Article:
Got a patch of land near you? We can help you create a community garden for food, wildlife and beauty!
We’re cultivating little unused spaces around the city. Here are some examples:
Our nuttery is planted on National Trust land, beside the Skyline Walk at Smallcombe. Cobnuts, walnuts, almonds and sweet chestnuts were planted in 2011, and a quince, medlar and mulberry added in 2012.
The nuttery can only be reached on foot. Download our map for directions.
Vegmead, which has become famous in Transition worldwide, was created in an unwanted circular flower-bed in Hedgemead, a municipal park in Bath.
Vegmead is now being run independently of Transition Bath. See Vegmead Community Garden on Facebook, or follow them on Twitter.
Donkey Lane is a public path going down from Claremont Buildings to Perfect View.
Starting in 2011, a few local residents cleared the triangle at the top of the lane of brambles and dug out stones which have been used to make paths and to terrace this sunny sloping site. The cleared patch is planted with
fruit, herbs and vegetables, and also with flowers for the bees and butterflies.
This small neglected space bordering Gravel Walk in Royal Victoria Park was turned into a community fruit and vegetable patch by a team of guerrilla gardeners. Its city centre location, right on the main tourist trail, makes it a good place for demonstrating productive growing – and being very small, it can be maintained through occasional workdays.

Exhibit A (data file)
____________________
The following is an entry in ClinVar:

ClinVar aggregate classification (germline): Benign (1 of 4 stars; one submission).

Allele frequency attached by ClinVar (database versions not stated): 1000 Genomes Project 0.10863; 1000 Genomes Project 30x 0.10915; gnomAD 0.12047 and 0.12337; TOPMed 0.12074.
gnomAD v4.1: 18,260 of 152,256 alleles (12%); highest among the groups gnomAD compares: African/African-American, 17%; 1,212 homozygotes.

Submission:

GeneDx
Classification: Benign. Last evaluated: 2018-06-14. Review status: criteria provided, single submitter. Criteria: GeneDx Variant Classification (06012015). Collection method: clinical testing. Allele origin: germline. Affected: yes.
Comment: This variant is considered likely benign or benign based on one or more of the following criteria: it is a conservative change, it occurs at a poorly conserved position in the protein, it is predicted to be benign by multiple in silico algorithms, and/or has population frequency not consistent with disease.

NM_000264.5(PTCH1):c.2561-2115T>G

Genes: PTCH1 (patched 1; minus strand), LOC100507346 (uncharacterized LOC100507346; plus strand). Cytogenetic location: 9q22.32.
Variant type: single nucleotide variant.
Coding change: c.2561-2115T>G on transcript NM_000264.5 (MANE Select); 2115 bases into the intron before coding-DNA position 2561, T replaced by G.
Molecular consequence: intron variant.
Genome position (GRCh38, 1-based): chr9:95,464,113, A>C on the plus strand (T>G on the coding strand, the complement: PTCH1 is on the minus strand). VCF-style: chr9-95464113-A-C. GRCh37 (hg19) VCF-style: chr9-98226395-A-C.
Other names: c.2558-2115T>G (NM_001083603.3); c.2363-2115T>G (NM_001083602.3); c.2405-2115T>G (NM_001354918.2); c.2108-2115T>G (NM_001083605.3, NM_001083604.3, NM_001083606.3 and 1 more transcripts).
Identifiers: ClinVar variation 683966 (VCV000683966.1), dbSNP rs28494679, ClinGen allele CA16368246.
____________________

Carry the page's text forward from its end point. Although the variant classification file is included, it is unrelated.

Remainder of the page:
Cleveland House is a brand new guerrilla garden for 2016. Situated on the banks of the Kennet and Avon Canal to the south of Cleveland House (junction of Sham Castle Lane and Sydney Road). So far, we’ve planted raspberries donated by Bath Organic Group, rhubarb and globe artichokes donated by an allotmenteer and a Japanese wineberry from our Gravel Walk garden. Nat Cross from Foraging Bath is leading the project, we would normally clear a site before planting but, being a forager, Nat is retaining some edible weeds! If you live nearby and would like to help please email us.
Hanna Close Community Garden in Twerton was initially planted up in November 2015 by volunteers from Transition Bath, Timebank and the University of Bath. The site is approx. 50 metres behind Time Bank’s offices.
Anyone regularly passing by or living in the local area is invited to cultivate, plant and harvest fruit and veg there. Pop into Time Bank if you’d like to find out more.
The community garden in Park Street was started in 2009. In the summer many residents from Park Street and the nearby area enjoy fresh herbs, gooseberries, blackcurrants, onions, potatoes, beans, carrots, beetroot, courgettes, chard and squash.